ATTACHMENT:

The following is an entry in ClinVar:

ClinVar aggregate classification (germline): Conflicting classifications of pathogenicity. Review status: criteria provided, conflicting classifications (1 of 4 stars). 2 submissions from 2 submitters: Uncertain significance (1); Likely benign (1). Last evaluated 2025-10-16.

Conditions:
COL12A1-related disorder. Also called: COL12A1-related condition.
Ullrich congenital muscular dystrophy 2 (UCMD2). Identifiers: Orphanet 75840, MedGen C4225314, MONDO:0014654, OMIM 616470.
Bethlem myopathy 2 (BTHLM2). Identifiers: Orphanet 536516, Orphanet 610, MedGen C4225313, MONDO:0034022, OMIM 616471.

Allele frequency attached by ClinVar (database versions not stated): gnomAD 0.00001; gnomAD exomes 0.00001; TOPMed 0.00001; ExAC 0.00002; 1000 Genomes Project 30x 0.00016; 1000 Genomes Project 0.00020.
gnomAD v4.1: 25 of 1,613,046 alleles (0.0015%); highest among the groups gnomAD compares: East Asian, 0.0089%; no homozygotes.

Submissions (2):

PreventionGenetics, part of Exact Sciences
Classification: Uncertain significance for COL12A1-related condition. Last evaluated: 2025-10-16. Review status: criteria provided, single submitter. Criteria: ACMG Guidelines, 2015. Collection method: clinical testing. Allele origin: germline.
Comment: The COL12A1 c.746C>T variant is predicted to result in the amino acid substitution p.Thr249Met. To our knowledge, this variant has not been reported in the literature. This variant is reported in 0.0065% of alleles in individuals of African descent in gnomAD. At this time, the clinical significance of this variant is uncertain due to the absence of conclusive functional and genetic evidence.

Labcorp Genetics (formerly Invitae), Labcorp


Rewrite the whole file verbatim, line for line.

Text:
The following is an entry in ClinVar:

ClinVar aggregate classification (germline): Conflicting classifications of pathogenicity. Review status: criteria provided, conflicting classifications (1 of 4 stars). 2 submissions from 2 submitters: Uncertain significance (1); Likely benign (1). Last evaluated 2025-10-16.

Conditions:
COL12A1-related disorder. Also called: COL12A1-related condition.
Ullrich congenital muscular dystrophy 2 (UCMD2). Identifiers: Orphanet 75840, MedGen C4225314, MONDO:0014654, OMIM 616470.
Bethlem myopathy 2 (BTHLM2). Identifiers: Orphanet 536516, Orphanet 610, MedGen C4225313, MONDO:0034022, OMIM 616471.

Allele frequency attached by ClinVar (database versions not stated): gnomAD 0.00001; gnomAD exomes 0.00001; TOPMed 0.00001; ExAC 0.00002; 1000 Genomes Project 30x 0.00016; 1000 Genomes Project 0.00020.
gnomAD v4.1: 25 of 1,613,046 alleles (0.0015%); highest among the groups gnomAD compares: East Asian, 0.0089%; no homozygotes.

Submissions (2):

PreventionGenetics, part of Exact Sciences
Classification: Uncertain significance for COL12A1-related condition. Last evaluated: 2025-10-16. Review status: criteria provided, single submitter. Criteria: ACMG Guidelines, 2015. Collection method: clinical testing. Allele origin: germline.
Comment: The COL12A1 c.746C>T variant is predicted to result in the amino acid substitution p.Thr249Met. To our knowledge, this variant has not been reported in the literature. This variant is reported in 0.0065% of alleles in individuals of African descent in gnomAD. At this time, the clinical significance of this variant is uncertain due to the absence of conclusive functional and genetic evidence.

Labcorp Genetics (formerly Invitae), Labcorp